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Biological effects of alternating magnetic fields with special reference to the visual system

Lövsund, Per, 1948- (författare)
Linköpings universitet, Institutionen för medicinsk teknik, Linköpings universitet, Tekniska högskolan, Linköpings universitet, Oftalmologi, Linköpings universitet, Hälsouniversitetet
Linköpings universitet Institutionen för medicinsk teknik. (creator_code:org_t)
Linköpings universitet Tekniska högskolan. (creator_code:org_t)
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Linköpings universitet Institutionen för nervsystem och rörelseorgan. Oftalmologi. (creator_code:org_t)
Linköpings universitet Hälsouniversitetet. (creator_code:org_t)
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ISBN 91-7372-349-5
Linköping : Linköpings Universitet, 1980
Engelska 45 s.
Serie: Linköping Studies in Science and Technology. Dissertations, 0345-7524 ; 47
Serie: Linköping University Medical Dissertations, 0345-0082 ; 92
  • Doktorsavhandling (övrigt vetenskapligt)
Abstract Ämnesord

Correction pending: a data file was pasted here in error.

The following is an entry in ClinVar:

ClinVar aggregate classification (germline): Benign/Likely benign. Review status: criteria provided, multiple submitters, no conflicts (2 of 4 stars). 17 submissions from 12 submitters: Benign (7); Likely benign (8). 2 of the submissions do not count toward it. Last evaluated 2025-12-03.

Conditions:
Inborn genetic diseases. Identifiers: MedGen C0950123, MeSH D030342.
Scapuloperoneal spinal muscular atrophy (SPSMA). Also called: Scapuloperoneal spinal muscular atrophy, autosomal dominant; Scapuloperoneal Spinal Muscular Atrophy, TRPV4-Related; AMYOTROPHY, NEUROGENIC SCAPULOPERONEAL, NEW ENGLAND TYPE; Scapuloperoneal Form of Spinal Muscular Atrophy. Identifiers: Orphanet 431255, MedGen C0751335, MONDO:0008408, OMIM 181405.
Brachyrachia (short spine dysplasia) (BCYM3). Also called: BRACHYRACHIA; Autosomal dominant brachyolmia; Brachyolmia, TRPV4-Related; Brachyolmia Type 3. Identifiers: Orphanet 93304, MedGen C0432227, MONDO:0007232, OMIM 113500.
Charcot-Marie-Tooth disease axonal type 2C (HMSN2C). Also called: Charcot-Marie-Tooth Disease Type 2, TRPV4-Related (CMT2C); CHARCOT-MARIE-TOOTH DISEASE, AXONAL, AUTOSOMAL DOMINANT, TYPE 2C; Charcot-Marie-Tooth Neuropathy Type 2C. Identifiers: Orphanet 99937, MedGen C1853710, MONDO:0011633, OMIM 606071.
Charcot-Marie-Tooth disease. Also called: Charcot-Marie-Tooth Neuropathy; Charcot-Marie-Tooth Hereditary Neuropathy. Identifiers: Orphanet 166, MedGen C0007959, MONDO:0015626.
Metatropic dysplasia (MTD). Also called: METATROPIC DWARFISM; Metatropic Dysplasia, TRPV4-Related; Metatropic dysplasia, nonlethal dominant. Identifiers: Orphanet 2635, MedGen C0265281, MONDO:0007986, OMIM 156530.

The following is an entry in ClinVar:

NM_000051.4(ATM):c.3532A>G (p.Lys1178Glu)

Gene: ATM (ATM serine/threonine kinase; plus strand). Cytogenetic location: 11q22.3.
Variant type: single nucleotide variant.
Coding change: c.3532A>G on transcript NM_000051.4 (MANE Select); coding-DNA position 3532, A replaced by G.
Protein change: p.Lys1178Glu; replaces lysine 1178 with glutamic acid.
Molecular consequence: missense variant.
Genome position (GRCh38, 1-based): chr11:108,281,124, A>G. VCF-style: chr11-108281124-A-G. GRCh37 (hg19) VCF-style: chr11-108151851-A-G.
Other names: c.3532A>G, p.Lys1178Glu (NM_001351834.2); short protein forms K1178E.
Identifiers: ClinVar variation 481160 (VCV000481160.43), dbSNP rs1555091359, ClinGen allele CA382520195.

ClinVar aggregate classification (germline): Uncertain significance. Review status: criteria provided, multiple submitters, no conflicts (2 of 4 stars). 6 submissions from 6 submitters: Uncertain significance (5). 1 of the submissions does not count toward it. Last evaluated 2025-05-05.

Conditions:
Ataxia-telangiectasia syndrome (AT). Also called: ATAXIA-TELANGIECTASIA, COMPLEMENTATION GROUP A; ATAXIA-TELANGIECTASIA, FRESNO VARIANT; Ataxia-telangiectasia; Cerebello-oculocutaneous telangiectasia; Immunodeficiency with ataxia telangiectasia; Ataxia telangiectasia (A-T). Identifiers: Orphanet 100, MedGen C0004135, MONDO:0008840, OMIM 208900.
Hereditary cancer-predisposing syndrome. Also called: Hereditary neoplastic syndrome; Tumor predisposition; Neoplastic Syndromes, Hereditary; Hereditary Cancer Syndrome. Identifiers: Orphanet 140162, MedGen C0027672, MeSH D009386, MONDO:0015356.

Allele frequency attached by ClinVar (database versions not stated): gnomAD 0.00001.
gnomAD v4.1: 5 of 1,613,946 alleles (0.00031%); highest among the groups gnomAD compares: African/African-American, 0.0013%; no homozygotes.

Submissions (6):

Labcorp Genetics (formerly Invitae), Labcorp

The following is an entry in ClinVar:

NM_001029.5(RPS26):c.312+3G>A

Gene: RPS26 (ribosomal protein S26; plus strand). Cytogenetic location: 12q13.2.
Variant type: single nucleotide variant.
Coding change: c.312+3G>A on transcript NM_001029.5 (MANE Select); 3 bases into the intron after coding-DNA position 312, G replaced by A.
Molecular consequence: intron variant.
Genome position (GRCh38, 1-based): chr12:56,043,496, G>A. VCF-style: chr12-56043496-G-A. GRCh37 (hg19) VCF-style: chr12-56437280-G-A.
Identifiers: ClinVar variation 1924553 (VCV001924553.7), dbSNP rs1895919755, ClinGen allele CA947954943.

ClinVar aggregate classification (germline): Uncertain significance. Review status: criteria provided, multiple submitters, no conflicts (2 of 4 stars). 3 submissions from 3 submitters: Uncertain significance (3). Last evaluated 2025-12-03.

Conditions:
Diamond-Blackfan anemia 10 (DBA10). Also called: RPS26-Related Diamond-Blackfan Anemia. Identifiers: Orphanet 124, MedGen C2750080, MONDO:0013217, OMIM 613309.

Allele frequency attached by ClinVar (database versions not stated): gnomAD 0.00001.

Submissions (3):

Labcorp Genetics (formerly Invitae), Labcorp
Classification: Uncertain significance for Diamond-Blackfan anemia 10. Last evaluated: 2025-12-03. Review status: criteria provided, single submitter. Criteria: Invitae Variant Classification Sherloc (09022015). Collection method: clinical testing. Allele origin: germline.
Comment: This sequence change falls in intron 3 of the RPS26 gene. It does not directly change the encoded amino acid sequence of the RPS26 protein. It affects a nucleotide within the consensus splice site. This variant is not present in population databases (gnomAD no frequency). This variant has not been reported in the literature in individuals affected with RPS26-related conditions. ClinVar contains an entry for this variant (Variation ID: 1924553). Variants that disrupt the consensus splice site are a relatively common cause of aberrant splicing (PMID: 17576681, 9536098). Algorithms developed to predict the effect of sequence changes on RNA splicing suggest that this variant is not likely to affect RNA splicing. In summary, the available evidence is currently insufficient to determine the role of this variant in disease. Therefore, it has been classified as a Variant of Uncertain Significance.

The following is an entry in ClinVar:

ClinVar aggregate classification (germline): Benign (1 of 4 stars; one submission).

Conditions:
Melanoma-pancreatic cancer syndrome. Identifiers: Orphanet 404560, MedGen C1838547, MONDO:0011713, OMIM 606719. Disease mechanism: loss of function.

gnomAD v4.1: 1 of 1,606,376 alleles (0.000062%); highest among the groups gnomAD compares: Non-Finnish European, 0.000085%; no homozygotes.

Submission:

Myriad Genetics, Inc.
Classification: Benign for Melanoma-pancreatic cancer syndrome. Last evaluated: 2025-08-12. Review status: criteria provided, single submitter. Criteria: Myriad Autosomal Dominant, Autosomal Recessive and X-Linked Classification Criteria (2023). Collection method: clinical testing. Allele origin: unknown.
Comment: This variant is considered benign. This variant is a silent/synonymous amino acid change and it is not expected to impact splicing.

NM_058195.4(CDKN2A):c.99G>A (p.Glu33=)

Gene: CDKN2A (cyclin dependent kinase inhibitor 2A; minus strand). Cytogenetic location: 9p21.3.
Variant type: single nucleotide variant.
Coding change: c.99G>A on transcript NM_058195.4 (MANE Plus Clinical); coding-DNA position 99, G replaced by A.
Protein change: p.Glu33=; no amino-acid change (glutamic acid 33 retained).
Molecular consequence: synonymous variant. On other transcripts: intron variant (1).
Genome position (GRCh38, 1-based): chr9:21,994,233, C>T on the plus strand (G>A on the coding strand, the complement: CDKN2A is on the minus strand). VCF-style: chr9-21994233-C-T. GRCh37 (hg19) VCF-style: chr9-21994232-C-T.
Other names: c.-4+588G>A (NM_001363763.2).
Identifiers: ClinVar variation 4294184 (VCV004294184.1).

• The aims of the present investigation were to contribute to more knowledge of the interaction between extremely low frequency magnetic fields and excitable tissue and to widen the basic understanding of the mechanisms behind these effects. The human visual system and the frog retina were used as model systems.In order to ensure that industrial magnetic flux densities and frequencies were employed in the laboratory studies, the magnetic field levels in the welding and electrosteelindustries at the site ordinarily occupied by the operator were first measured. These processes usually generated fields with a frequency of 50 Hz and a magnetic flux density of 01-10 mT. In the laboratory magnetic fields (0-40 mT, 10-50Hz) were used to induce visual light phenomena, so-called magnetophosphenes, in volunteers. The threshold values for these phosphcnes were detennined as functions of magnetic field frequency as well as of colour and intensity of the background illumination. Maximum field sensitivity occurred at a frequency of approximately 20-30 Hz. With broad spectrum light the threshold flux density was about 10-12 mT. The thresholds were found to be dependent upon the intensity and the spectral distribution of the background light. During dark-adaptation the magnetic field sensitivity decreased. In certain respects volunteers with normal colour vision differed from colour defective ones as far as threshold values are concerned. Possible mechanisms for generation of magnetophosphenes are discussed. The threshold values for magnetophosphenes (0-40 mT) and electrophosphenes (0-0.3 mA) were compared under otherwise identical experimental conditions. In both broad spectrum and monochromatic background lighting the two types of phosphenes had a concurring sensitivity maximum at 20Hz. At higher frequencies there were significant differences in the threshold values. Applying electric current stimulation in different directions did not give rise to any great differences with regard to threshold values within the frequency range 10-30Hz. Frog retinas were exposed to magnetic fields (0-80 mT, 20-30 Hz). The electrical activity in the retina induced by the fields was registered from the ganglion cell layer with the aid of microelectrode technique, whereby a threshold value was obtained at approximately 20 mT and a sensitivity maximum was found at 20 Hz. The magnetic field response occurred within approximately 5 ms, while the light stimulus response occurred only after an average of approximately 85 ms. The latency from light stimulus to response in the ganglion cell layer was significantly prolonged if the preparation was simultaneously and continuously exposed to a magnetic field. Magnetic stimuli similar to light stimuli only induced a response upon 'on', 'off or 'on/off and not during continuous stimulation. Cells which were on-cells during light stimulation became off-cells during magnetic stimulation and vice versa. Addition of Na-aspartate or CoCl2 extinguished simultaneously the response both to light and to magnetic field stimuli. The results indicate that magnetophosphenes are generated in the retina and in the same channels that normally propagate signals induced by light.





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